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More on blogging, images and copyright

July 15, 2009
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Courtesy of Uncommon Depth at flickr (using Creative Commons Licence)

Courtesy of Uncommon Depth at flickr (using Creative Commons Licence)

Those of you who have read my very early posts will know that copyright on images is an important issue for me – it’s why I often don’t have a lot of images on my posts, much as I’d like to. I’m sure that it won’t be long before the whole copyright situation is blown sky high but, until it does, I’m erring on the side of caution.

Today I was sent two links concerning a controversy at Wikipedia regarding the uploading there of images from the National Portrait Gallery in London. Apparently the Gallery has threatened legal action on a Wikipedian who uploaded onto Wikipedia over 3000 public domain images from the Gallery. The Gallery claims that while the original images are in public domain, their scans are protected by copyright. This is just one of their claims. It is all explained in an edition of Wikipedia’s magazine Signpost.

Another Signpost edition comprises an open letter written by three administrators to the Wikipedia community. It explains the reasoning behind Wikipedia’s philosophy while also recognising where institutions like the Gallery are coming from. It gives examples of other more positively negotiated solutions to the problem. A basic issue is that cultural institutions spend a lot of money preserving and storing their collections, and never have enough funding to do all they need to do. Many supplement their incomes by charging fees for commercial use of their images. Often, in the case of public domain images, they call this fee a “preservation” or “handling” fee. In our new digital world, many institutions are starting to free up non-commercial use of low-resolution images and I have myself obtained permission to upload low resolution images onto Wikipedia. However, the Wikipedian in question downloaded high resolution images from the National Portrait Gallery…a whole new ball-game.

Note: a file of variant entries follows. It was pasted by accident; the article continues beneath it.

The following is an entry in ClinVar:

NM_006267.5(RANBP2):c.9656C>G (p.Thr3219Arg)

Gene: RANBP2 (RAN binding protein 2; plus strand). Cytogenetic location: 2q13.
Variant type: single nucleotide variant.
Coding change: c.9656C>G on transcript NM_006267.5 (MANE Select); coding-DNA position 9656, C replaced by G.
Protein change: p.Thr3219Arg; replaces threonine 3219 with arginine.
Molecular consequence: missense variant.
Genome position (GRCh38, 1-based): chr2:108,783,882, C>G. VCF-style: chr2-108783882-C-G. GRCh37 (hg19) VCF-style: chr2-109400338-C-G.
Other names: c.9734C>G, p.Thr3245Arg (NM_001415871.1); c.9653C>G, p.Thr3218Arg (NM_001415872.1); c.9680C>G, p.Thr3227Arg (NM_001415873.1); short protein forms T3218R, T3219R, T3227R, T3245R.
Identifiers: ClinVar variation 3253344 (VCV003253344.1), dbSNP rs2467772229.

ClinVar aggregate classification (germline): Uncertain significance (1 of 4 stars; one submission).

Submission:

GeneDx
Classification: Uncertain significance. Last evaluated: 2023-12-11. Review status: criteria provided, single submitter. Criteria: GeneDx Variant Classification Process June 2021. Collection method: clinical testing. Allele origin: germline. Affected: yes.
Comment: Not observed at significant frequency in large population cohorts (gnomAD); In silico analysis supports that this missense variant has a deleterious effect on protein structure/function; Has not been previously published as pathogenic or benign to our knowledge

You can see the challenge. The world is full of institutions holding immense and rich collections of material that the rest of us would like to access. These institutions are caught in a bind – the digital world exponentially increases their ability to provide access to their collections but it also hugely increases the risk of non-approved or even illegal use of their collections. And, the rights issue is a complex one. We users are not always aware, when looking at an image, what is in copyright and what isn’t. The issue is further complicated by the fact that we live in a global world but we do not have global copyright laws … I am regularly frustrated in my hunt for images by there being no statement anywhere concerning rights.

They might be juggernauts, but it is organisations like Wikipedia, Google and Flickr which are likely to push the issue to a conclusion. We all know a picture tells a thousand words … and we now have the technology to achieve it. All we need is for our rules and laws to catch up with the technology.

2 Comments leave one →
  1. July 17, 2009 16:38

    Yes, definitely. I use book covers freely on the basis that I’m giving free advertising and always link to the publishers site in the review (I stopped using Amazon Associates some time ago due to the ridiculously small returns I was getting back from it). Other images are usually my own – I have thousands on flickr and other places anyway. A useful post to provoke thought!

  2. whisperinggums permalink*
    July 17, 2009 17:36

    If you’ve read my first post on the topic you’ll see that I specifically talk about publishers. When I started this blog two months ago I started thinking about the issue – and found very little useful discussion on the topic. In practical terms I’m sure publishers do see it as a bit of free advertising and wouldn’t “come at” individual bloggers, but if you read their websites they give no advice/permission re this. I have now emailed about 7 or so publishers and have only had responses from three (an Australian company, an English company, and the Australian arm of an American company). Those three all gave me approval, but I’ve heard nothing from the others, who include some biggies. I therefore don’t use their images. They miss out on the brand recognition and the attribution that I give to others. Meanwhile, it forces me to be creative in illustrating my blog!!

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